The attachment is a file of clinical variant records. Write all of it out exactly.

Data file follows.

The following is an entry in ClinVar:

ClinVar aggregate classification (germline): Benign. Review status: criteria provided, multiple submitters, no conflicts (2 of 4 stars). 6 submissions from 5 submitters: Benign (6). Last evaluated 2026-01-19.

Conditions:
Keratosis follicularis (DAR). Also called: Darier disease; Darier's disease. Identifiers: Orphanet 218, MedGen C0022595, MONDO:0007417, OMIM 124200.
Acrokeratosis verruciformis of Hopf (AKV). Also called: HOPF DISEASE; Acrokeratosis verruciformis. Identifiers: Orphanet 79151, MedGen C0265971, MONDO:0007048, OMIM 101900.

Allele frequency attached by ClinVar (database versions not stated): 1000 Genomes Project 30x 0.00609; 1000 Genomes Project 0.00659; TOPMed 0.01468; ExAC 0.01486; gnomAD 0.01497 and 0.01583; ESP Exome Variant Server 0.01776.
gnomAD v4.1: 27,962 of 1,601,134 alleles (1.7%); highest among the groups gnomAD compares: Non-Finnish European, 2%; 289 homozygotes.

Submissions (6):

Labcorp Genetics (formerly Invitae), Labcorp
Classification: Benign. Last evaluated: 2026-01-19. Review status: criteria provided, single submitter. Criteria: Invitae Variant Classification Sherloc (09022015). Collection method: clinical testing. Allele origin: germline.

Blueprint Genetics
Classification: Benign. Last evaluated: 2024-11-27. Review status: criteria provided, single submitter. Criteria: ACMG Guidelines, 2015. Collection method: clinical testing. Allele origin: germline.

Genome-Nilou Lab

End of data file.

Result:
The following is an entry in ClinVar:

ClinVar aggregate classification (germline): Benign. Review status: criteria provided, multiple submitters, no conflicts (2 of 4 stars). 6 submissions from 5 submitters: Benign (6). Last evaluated 2026-01-19.

Conditions:
Keratosis follicularis (DAR). Also called: Darier disease; Darier's disease. Identifiers: Orphanet 218, MedGen C0022595, MONDO:0007417, OMIM 124200.
Acrokeratosis verruciformis of Hopf (AKV). Also called: HOPF DISEASE; Acrokeratosis verruciformis. Identifiers: Orphanet 79151, MedGen C0265971, MONDO:0007048, OMIM 101900.

Allele frequency attached by ClinVar (database versions not stated): 1000 Genomes Project 30x 0.00609; 1000 Genomes Project 0.00659; TOPMed 0.01468; ExAC 0.01486; gnomAD 0.01497 and 0.01583; ESP Exome Variant Server 0.01776.
gnomAD v4.1: 27,962 of 1,601,134 alleles (1.7%); highest among the groups gnomAD compares: Non-Finnish European, 2%; 289 homozygotes.

Submissions (6):

Labcorp Genetics (formerly Invitae), Labcorp
Classification: Benign. Last evaluated: 2026-01-19. Review status: criteria provided, single submitter. Criteria: Invitae Variant Classification Sherloc (09022015). Collection method: clinical testing. Allele origin: germline.

Blueprint Genetics
Classification: Benign. Last evaluated: 2024-11-27. Review status: criteria provided, single submitter. Criteria: ACMG Guidelines, 2015. Collection method: clinical testing. Allele origin: germline.

Genome-Nilou Lab